[Beowulf] MPICH "remote access" speed
Robert G. Brown
rgb at phy.duke.edu
Mon Nov 29 07:40:12 PST 2004
On Mon, 29 Nov 2004 steve_heaton at ozemail.com.au wrote:
> G'day all
> Another newbie question for which I beg your tolerence.
> I'm money poor but time rich. Given the limitations of my hardware (4x
> dual P3 nodes, GigaEther switched interconnect) I'd like to tweak the
> cluster's performance as much as possible :)
> I was wondering if anyone has put RSH v's SSH head-to-head under MPICH
> in terms of performance?
> I've read in a few places that SSH is a bit slower due to the need to
> exchange keys etc. On the other hand I hear that some applications can
> leave the connection open under SSH and that can make them faster than
> having to RSH for every exchange.
The primary point at which a remote shell is executed by any of the PVM
or MPI libraries is when tasks are being spawned, either a remote
task-spawning daemon or a user task. Once the task (or the virtual
compute cluster) is set up, communications are handled by the library
itself (strictly) and the efficiency of the remote shell is no longer
For four nodes there are virtually no sane patterns of usage where you
should worry or care about the overhead and timing of rsh vs ssh. I've
done timings of the two on fairly current hardware (results should be in
the list archives somewhere -- I recall < 1 sec to execute a task on top
of ssh, order of a few 0.1 sec to execute the same task on top of rsh
but won't swear to it any more) but no longer redo them because I
literally don't have a host where rsh is installed or enabled to test
with. The scripts I use(d) are here:
where I'd recommend the tarball form, if you want to play with or test
Practically speaking, the marginal overhead of a few tenths of a second
per remote shell'd task is totally ignorable (a couple or three seconds
at MOST) on a four node cluster running any sort of task that takes more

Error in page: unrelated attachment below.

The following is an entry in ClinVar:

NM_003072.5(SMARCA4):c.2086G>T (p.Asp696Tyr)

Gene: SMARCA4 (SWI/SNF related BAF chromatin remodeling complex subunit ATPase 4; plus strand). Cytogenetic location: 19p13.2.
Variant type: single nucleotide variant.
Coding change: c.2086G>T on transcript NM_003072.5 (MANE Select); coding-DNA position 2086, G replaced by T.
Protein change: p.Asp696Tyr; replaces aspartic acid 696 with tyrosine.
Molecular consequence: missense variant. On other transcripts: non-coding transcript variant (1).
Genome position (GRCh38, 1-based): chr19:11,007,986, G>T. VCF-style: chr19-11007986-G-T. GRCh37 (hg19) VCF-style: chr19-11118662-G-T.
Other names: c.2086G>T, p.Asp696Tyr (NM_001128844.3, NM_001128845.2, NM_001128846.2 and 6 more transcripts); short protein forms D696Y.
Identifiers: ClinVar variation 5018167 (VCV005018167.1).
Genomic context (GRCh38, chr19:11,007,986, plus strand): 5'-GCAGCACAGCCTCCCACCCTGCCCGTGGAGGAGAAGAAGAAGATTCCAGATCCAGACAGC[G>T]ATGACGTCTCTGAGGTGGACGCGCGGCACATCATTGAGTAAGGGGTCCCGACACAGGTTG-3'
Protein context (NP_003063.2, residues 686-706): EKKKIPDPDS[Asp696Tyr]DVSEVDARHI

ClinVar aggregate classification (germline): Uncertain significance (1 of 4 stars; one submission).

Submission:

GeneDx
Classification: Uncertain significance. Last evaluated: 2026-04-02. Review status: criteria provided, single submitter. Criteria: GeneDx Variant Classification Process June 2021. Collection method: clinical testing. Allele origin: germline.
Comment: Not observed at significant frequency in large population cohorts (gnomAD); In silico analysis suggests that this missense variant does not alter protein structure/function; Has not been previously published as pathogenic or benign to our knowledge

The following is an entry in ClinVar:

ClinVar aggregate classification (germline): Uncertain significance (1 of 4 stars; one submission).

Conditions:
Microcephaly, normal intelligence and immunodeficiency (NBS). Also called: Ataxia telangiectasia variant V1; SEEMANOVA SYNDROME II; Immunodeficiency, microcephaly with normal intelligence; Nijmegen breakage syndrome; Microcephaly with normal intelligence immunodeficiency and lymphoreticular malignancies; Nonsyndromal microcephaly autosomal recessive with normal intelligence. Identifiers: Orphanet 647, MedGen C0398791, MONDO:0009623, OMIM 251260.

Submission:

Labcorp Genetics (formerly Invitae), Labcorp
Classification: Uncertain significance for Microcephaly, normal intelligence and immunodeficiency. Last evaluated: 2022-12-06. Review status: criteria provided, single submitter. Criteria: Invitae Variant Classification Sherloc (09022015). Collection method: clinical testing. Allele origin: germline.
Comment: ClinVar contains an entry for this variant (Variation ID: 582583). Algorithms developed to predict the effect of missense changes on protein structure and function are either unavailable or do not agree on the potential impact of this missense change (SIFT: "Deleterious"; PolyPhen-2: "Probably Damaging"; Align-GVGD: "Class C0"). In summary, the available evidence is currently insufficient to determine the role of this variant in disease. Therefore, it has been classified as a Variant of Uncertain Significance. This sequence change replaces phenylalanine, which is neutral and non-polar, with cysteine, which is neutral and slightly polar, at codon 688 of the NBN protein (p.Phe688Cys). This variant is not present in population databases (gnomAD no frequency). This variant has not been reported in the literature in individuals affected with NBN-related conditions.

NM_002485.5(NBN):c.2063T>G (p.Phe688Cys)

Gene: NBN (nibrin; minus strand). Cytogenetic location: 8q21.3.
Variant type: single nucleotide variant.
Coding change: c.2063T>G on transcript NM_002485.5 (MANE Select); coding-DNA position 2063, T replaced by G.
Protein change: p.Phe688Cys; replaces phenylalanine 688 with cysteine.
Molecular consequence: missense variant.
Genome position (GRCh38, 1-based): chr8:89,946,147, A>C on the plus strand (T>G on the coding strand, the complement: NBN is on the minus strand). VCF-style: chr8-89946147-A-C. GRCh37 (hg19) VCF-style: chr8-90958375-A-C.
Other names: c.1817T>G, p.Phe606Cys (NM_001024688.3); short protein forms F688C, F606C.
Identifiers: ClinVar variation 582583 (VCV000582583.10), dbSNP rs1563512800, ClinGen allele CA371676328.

than a minute to complete. Or a forty node cluster, for that matter,
running a task that takes more than a few minutes to complete. When you
get to four hundred node clusters, the marginal overhead starts to add
up to a few minutes. With e.g. pvm, this overhead is associated with
building the cluster, not running tasks on it, and the few minutes is
paid only once for (possibly) running many tasks, and remains pretty
much negligible compared to hours to days of runtime over the lifetime
of the virtual machine.
For MPI I believe that whether or not it remains negligible depends on
the flavor of MPI used and whether or not they rely on rsh to actually
spawn the remote node tasks per instance or rather start up a virtual
cluster and spawn the tasks via a "permanent" daemon. I >>think<< LAM
is the latter and MPICH is the former, but I don't use MPI enough to be
certain. Somebody on list will likely address this.
In conclusion, at your current cluster size don't worry about it at all
on the basis of PERFORMANCE -- you probably won't be able to see any
performance difference at all, let alone any performance difference that
matters. That might change (or might not!) as you scale your cluster up
to order of 100+ nodes.
The issue(s) aside from raw performance and scaling to consider are just
how accessible your cluster is. If it is inside a solid firewall, rsh
is secure enough, maybe (at least compared to the already open door
associated with pvm or mpi itself). If the nodes can be "seen" (pinged)
by hosts outside your administrative control, I personally think ssh is
essential just to prevent or retard password snooping and several other
forms of attack that rsh openly invites, EVEN though pvm or mpi may
still represent potentially exploitable avenues into the nodes.
rsh-based attacks are in nearly any script-kiddie's rootkit repertoire;
pvm-based attacks may exist out there but they aren't so common (as far
as I know, anyway).
A final advantage to ssh that can pay you back a bit for the extra
overhead is its superior handling of the environment and ability to e.g.
forward ports and X11 connections. With ssh you can easily drill
private holes through nearly any firewall that permits port 22 access at
all, which can be a tremendous boon when you try to administer the nodes
from far away through the eye of a needle (enabling, e.g. rsync access
to controlled ports even though the firewall ordinarily blocks them).
Robert G. Brown http://www.phy.duke.edu/~rgb/
Duke University Dept. of Physics, Box 90305
Durham, N.C. 27708-0305
Phone: 1-919-660-2567 Fax: 919-660-2525 email:rgb at phy.duke.edu
More information about the Beowulf